• Kirkus

    January 15, 2017
    The teens behind the web video game "Tampon Run" tell how they got started in programming.This is a first-person account of how Filipina Andrea "Andy" Gonzales from the East Village and the Bronx and white Sophie Houser from the Upper West Side met at the Girls Who Code summer program and joined forces to create a video game that received viral media attention. The chapters are organized chronologically and, inside each, switch between the two authors' lively narrations. First, they introduce themselves and their backgrounds with programming: Sophie was a high achiever crippled by self-doubt and terrified of public speaking who was drawn to the GWC program to learn a new way to express herself; Andy was a lifelong gamer and programmer's daughter who had already attended coding programs by the time she attended GWC. What brought the two together for their project was a desire to combine social commentary with their coding, resulting in their successful game. The game (and networking opportunities from GWC) has brought them attention and many more opportunities, but it also took more time and energy than they had to spare. By book's end, they find themselves evaluating their futures with technology. The psychology of self-doubt and value of persistence are well-presented--the co-authors stress that the greater the frustration, the better the payoff. Tech-centered empowerment for those who feel voiceless. (coding appendix with glossary, sample code, resources) (Memoir. 12-17)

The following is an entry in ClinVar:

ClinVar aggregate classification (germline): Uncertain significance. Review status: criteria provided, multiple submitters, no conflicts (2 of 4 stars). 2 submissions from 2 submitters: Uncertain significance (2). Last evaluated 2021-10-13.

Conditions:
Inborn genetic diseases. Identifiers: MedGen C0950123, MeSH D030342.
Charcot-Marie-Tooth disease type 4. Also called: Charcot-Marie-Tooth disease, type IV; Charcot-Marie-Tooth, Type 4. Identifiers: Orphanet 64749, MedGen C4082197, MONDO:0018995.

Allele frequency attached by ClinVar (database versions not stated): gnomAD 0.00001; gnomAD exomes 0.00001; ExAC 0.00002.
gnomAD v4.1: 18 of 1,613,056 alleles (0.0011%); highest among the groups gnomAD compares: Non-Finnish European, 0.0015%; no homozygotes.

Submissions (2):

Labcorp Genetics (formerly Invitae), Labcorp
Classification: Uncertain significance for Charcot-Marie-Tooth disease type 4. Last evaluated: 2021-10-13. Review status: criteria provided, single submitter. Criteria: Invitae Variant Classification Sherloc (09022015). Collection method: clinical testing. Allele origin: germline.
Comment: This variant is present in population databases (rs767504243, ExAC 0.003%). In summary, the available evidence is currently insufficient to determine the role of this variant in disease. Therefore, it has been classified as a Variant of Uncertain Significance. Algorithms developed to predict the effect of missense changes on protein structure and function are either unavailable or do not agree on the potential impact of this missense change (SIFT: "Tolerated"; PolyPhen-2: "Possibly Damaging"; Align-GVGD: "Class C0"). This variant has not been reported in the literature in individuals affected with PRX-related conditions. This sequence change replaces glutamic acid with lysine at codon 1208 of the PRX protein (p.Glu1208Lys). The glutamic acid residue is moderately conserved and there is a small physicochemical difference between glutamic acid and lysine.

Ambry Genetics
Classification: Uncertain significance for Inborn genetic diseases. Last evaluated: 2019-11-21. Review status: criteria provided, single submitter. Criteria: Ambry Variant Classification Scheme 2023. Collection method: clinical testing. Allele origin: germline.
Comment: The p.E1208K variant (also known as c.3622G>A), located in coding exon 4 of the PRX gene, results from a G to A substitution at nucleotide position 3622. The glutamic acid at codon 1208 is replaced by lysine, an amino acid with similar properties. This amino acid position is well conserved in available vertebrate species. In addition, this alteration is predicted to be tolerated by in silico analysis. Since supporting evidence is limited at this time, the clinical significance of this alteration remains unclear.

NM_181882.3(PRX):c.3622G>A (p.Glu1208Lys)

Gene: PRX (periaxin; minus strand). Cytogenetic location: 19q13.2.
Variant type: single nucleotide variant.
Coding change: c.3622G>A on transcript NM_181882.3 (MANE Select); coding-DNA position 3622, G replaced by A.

COPYRIGHT(2017) Kirkus Reviews, ALL RIGHTS RESERVED.

  • School Library Journal

    January 1, 2017

    Gr 8 Up-The authors, two extremely talented teenagers who met at a summer learning program called Girls Who Code, were tired of seeing young men receive most of the encouragement to pursue STEM jobs. They were also done with men driving conversations about women's bodies. Gonzales and Houser decided to do something about it. The empowering video game they created, Tampon Run, quickly went viral and ultimately changed their lives forever. This book aims to provide students with the inside scoop on coding and what life is like for women in STEM industries. Through alternating chapters, readers discover a bit about each author's background and how she came to attend Girls Who Code. The inspiration and reason behind their magnum opus are also explored. Gonzales's and Houser's writing styles are conversational and work well to dispel the aura of inaccessibility that often surrounds works on technology. (Houser talks at length about her social anxiety, and Gonzales discusses the pressures she felt as a child of two Filipino immigrants.) Curious teens will enjoy a section at the end on getting started in coding. Gonzales and Houser never make their story sound easy, but they do show readers that success in STEM fields is more than possible for women. VERDICT Inspiring and hopeful; a great addition to libraries with novice and expert coders alike.-Elaine Baran Black, Georgia Public Library Service, Atlanta

    Copyright 2017 School Library Journal, LLC Used with permission.

  • Bulletin of the Center for Children’s Books "Brilliantly funny... Readers seeking a factual title about enterprising teens creating solutions to social problems will find Andrea and Sophie's story inspirational"
  • Kirkus Reviews "Tech-centered empowerment for those who feel voiceless."
  • Publishers Weekly "[Andrea and Sophie's] intelligence, humanity, creativity, seriousness of purpose, and humor will stick with readers, and inspire them."
  • School Library Journal "Gonzales's and Houser's writing styles are conversational and work well to dispel the aura of inaccessibility that often surrounds works on technology... Inspiring and hopeful; a great addition to libraries with novice and expert coders alike"
  • Voice of Youth Advocates (VOYA) "A good text to add to STEM shelves needing female-centered information."

Title Information+

  • Publisher
    HarperCollins